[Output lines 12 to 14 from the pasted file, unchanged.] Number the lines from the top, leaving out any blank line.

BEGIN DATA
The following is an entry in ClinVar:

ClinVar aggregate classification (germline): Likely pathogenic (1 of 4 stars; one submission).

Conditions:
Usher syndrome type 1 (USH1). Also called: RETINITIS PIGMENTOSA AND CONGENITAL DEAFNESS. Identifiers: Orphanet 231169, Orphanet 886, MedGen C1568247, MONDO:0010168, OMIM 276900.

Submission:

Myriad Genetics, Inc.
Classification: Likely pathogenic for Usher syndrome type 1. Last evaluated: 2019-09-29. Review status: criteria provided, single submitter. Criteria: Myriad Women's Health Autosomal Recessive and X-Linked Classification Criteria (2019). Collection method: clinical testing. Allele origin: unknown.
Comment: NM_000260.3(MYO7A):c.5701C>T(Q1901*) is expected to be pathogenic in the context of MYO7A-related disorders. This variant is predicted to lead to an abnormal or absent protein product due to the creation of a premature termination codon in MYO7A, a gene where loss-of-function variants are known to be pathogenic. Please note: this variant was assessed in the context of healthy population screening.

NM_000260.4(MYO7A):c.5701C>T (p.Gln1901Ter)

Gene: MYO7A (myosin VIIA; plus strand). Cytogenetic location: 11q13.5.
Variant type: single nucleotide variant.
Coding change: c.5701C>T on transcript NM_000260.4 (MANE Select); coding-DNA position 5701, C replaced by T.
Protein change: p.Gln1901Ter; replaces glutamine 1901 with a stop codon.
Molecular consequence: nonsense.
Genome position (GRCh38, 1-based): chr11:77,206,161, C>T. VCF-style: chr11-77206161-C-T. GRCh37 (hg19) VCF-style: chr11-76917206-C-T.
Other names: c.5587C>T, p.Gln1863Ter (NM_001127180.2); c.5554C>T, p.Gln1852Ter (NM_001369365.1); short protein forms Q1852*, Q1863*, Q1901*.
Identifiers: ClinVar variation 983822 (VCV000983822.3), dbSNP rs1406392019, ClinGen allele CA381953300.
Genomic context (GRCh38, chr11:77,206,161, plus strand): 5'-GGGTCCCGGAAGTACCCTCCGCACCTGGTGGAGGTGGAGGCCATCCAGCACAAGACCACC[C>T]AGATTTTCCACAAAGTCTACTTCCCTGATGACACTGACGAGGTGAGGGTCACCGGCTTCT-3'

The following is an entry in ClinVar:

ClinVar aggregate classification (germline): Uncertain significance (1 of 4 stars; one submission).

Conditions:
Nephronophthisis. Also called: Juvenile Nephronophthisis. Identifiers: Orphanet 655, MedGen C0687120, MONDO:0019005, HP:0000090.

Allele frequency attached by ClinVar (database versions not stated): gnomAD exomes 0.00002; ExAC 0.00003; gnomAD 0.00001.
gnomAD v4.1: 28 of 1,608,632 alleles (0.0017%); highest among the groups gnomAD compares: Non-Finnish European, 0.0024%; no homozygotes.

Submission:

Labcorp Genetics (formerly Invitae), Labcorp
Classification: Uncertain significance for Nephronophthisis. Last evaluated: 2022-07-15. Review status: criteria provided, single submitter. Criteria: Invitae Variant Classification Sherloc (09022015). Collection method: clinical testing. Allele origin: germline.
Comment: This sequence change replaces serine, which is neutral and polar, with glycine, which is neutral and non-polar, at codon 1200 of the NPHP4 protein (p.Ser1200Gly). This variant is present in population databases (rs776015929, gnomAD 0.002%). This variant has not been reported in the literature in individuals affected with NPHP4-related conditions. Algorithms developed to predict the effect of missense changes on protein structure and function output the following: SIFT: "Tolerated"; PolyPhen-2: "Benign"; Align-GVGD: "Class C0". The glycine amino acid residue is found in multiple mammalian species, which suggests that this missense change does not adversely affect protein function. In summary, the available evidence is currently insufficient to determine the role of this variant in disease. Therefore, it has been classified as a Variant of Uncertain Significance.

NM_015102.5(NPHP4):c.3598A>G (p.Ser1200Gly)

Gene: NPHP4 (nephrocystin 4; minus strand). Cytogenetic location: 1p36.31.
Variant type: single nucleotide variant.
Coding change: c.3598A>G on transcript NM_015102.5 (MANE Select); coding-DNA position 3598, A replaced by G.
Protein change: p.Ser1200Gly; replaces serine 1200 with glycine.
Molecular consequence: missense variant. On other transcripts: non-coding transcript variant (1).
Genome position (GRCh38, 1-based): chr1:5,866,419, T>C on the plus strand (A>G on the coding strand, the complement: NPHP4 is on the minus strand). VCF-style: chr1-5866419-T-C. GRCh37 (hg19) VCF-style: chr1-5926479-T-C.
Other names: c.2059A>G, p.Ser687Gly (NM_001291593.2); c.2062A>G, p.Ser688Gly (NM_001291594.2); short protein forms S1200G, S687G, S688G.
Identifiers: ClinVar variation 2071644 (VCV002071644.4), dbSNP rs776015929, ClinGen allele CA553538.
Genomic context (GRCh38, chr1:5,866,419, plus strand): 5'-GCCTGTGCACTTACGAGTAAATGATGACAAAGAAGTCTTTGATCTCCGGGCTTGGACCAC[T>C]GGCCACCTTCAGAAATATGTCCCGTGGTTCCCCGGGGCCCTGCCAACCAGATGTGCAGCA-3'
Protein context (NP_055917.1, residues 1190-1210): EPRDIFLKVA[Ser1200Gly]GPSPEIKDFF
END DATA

Coding change: c.5701C>T on transcript NM_000260.4 (MANE Select); coding-DNA position 5701, C replaced by T.
Protein change: p.Gln1901Ter; replaces glutamine 1901 with a stop codon.
Molecular consequence: nonsense.